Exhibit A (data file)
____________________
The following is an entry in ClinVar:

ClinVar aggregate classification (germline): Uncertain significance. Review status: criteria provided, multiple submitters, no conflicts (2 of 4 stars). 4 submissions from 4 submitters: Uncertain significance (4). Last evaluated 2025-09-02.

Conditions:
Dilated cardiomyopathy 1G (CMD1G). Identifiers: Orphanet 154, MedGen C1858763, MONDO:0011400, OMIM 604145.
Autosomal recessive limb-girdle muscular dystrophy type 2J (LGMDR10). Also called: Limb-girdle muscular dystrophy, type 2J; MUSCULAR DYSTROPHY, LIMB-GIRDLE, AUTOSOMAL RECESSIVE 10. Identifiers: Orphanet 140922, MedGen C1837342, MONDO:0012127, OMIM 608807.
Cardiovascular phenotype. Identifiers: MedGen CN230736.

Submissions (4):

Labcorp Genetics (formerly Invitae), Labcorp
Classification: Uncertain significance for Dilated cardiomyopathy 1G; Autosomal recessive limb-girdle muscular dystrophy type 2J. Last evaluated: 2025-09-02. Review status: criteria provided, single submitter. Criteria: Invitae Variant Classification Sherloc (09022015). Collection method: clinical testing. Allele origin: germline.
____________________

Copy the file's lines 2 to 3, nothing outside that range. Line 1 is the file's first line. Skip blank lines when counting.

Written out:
ClinVar aggregate classification (germline): Uncertain significance. Review status: criteria provided, multiple submitters, no conflicts (2 of 4 stars). 4 submissions from 4 submitters: Uncertain significance (4). Last evaluated 2025-09-02.

Conditions: